We versus they: How COVID-19 has completely changed our concept of a workplace


Atlassian's offices. Source: Atlassian.

What makes people tick and stick around in the workplace has changed. Gone are the days of the corner office in the ivory tower, with the expense account and secretary that brings a fresh Danish and macchiato just the way you like it every morning.

These kinds of features and the culture they represent are relics of a bygone era. Even financial compensation itself — the only rule of thumb consideration in outdated but still heavily relied upon economic theory — is just one element of what people seek from their workplaces in 2021. People demand flexibility, social interaction, collaboration, and overall deeper meaning from their jobs.

We’ve been pushed to completely rethink what the workplace even is. It’s not a physical place anymore; it’s an environment in which people do their work and feel a certain way about it. Employers’ first consideration now is to tune into that and create a feedback loop about those feelings, and the second is to take ownership of those feelings in how the business runs.

Flexibility won’t be a defining factor — it’s a prerequisite

When everyone from IT vendors to recruiters are spruiking the importance of flexibility, and Australian favourites like Atlassian tell their knowledge-worker staff they can work from anywhere, forever, you’d be forgiven for thinking successful future leaders will be the ones who enshrine flexibility into the workplace.

Wrong. That’s a prerequisite; it’s the modern equivalent of businesses providing an internet connection. It doesn’t really break any rules not to do it, but the expectation is baked in and resolute. In tandem, staff who must remain on site for the bulk of their work — e.g., aged care workers, tradespersons — expect to be able to set their availability flexibly and potentially complete admin work on the move or at home.

The COVID shakedown on how we work has raised the ability to work where, and largely when we want, to that status. Employers need to look closer at deeper, harder-to-measure characteristics to build longer-term desire for people to stick around. As Einstein put it: “Not everything that counts can be counted, and not everything that can be counted counts”.

Trust and transparency

One of the key areas leaders need to build up is trust and transparency. Trust is relative — you might trust an organisation to compensate you, but in a world where the gap in wealth distribution between those who work and those who own the work and assets is widening, you might not trust it to fairly compensate you.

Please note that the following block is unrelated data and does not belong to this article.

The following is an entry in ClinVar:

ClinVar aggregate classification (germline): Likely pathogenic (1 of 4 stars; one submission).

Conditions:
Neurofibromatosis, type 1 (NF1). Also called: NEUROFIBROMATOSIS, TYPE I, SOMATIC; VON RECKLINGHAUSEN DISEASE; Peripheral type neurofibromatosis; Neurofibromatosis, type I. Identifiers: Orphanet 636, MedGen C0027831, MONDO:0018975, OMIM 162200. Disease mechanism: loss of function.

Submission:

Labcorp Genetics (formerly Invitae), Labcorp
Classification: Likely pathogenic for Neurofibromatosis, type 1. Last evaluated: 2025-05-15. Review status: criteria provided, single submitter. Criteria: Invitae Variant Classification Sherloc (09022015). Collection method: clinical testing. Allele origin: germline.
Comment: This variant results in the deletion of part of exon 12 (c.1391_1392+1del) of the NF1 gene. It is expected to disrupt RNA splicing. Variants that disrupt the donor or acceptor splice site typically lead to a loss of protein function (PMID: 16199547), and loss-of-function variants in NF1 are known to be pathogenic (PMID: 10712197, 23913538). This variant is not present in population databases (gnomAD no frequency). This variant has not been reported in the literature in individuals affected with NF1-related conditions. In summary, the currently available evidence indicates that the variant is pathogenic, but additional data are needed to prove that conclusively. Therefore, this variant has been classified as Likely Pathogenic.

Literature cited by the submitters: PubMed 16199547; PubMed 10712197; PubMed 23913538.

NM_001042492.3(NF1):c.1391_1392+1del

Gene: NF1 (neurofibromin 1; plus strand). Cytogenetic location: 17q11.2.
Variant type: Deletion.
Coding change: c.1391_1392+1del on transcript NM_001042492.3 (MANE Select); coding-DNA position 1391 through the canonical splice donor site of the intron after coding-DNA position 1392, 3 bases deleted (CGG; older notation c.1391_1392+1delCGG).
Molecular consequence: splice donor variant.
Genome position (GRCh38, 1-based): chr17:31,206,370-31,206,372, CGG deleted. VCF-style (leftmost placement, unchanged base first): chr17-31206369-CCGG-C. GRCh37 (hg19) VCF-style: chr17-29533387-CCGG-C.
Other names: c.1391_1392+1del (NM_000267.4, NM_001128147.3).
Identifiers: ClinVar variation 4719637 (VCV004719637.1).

Trust extends to diversity and inclusion — it’s not just about inviting the right mix to the party, but including their dance in the organisational culture. What are your peoples’ passions and do you care enough to weave them into the fabric of the organisation?

Trust includes wellbeing — is it being looked after? With the World Health Organisation (WHO) recently revealing the number of deaths from heart disease due to working long hours increased by 42%, and from stroke by 19%, I’m inclined to think many leaders are failing here.

Technology trust will be a major factor too, as artificial intelligence (AI) continues to cause genuine and justified fear over job security. Are you planning to use technology to ‘free up’ staff to do more as most organisations at least say they will? Are you communicating with your staff about your tech plans, and their potential concerns about them? That must come into the fold.

People perception

It’s the remit of many HR teams across Australia to conduct engagement surveys across their teams, but many do so with little thought, no follow up, or not at all, negating the point or any meaningful results from the activity.

But there are simple, independent ways to temperature check how your people are doing on an ongoing basis. For example, the eNPS (Employee Net Promoter Score) asks how likely are you to recommend our product and services to clients, new team members, your family and friends? It’s the cousin of the better-known Net Promoter Score (NPS) which asks customers whether they’d recommend the organisation’s product/service.

Companies with a high eNPS have shown to perform better on absenteeism, turnover, and profitability, so the business benefits stack up too.

Anecdotally, there are other ways to tell. How do your people speak about your company when they discuss it around the barbie or dinner table? To their hairdresser or anyone else where the topic of work comes up. While not scientific, ‘we’ implies they feel like they’re part of a team. ‘They’ implies they’re outside of it, with their passions and skills not part of where the company is going.

This is a good time for leaders to rethink and transform. The world just leapfrogged years of transformation in the space of one. What better time to re-acknowledge that people are at the centre of everything we do, and make real steps to address that.


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